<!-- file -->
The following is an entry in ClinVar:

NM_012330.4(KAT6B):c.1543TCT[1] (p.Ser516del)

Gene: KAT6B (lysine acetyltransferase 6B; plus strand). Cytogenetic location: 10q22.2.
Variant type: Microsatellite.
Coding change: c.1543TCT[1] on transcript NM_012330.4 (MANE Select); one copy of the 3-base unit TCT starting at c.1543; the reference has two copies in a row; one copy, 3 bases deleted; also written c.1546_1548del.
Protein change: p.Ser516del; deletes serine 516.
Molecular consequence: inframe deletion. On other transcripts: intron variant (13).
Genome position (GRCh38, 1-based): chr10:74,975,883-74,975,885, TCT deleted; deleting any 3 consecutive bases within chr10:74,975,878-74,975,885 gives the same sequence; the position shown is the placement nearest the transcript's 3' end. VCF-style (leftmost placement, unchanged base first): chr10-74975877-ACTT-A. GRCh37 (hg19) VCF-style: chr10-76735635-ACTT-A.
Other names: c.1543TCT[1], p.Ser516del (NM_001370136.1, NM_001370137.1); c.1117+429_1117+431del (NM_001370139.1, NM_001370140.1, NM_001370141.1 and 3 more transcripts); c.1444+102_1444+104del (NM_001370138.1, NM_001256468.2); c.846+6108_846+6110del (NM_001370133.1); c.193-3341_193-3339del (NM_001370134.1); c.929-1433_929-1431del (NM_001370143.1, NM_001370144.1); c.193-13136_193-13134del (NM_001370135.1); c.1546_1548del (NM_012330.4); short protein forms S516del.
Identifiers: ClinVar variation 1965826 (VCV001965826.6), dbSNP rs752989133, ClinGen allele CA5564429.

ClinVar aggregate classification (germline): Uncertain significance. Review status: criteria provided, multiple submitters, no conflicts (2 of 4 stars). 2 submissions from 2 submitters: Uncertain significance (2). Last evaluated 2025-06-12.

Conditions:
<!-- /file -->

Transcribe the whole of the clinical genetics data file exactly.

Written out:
The following is an entry in ClinVar:

NM_012330.4(KAT6B):c.1543TCT[1] (p.Ser516del)

Gene: KAT6B (lysine acetyltransferase 6B; plus strand). Cytogenetic location: 10q22.2.
Variant type: Microsatellite.
Coding change: c.1543TCT[1] on transcript NM_012330.4 (MANE Select); one copy of the 3-base unit TCT starting at c.1543; the reference has two copies in a row; one copy, 3 bases deleted; also written c.1546_1548del.
Protein change: p.Ser516del; deletes serine 516.
Molecular consequence: inframe deletion. On other transcripts: intron variant (13).
Genome position (GRCh38, 1-based): chr10:74,975,883-74,975,885, TCT deleted; deleting any 3 consecutive bases within chr10:74,975,878-74,975,885 gives the same sequence; the position shown is the placement nearest the transcript's 3' end. VCF-style (leftmost placement, unchanged base first): chr10-74975877-ACTT-A. GRCh37 (hg19) VCF-style: chr10-76735635-ACTT-A.
Other names: c.1543TCT[1], p.Ser516del (NM_001370136.1, NM_001370137.1); c.1117+429_1117+431del (NM_001370139.1, NM_001370140.1, NM_001370141.1 and 3 more transcripts); c.1444+102_1444+104del (NM_001370138.1, NM_001256468.2); c.846+6108_846+6110del (NM_001370133.1); c.193-3341_193-3339del (NM_001370134.1); c.929-1433_929-1431del (NM_001370143.1, NM_001370144.1); c.193-13136_193-13134del (NM_001370135.1); c.1546_1548del (NM_012330.4); short protein forms S516del.
Identifiers: ClinVar variation 1965826 (VCV001965826.6), dbSNP rs752989133, ClinGen allele CA5564429.

ClinVar aggregate classification (germline): Uncertain significance. Review status: criteria provided, multiple submitters, no conflicts (2 of 4 stars). 2 submissions from 2 submitters: Uncertain significance (2). Last evaluated 2025-06-12.

Conditions: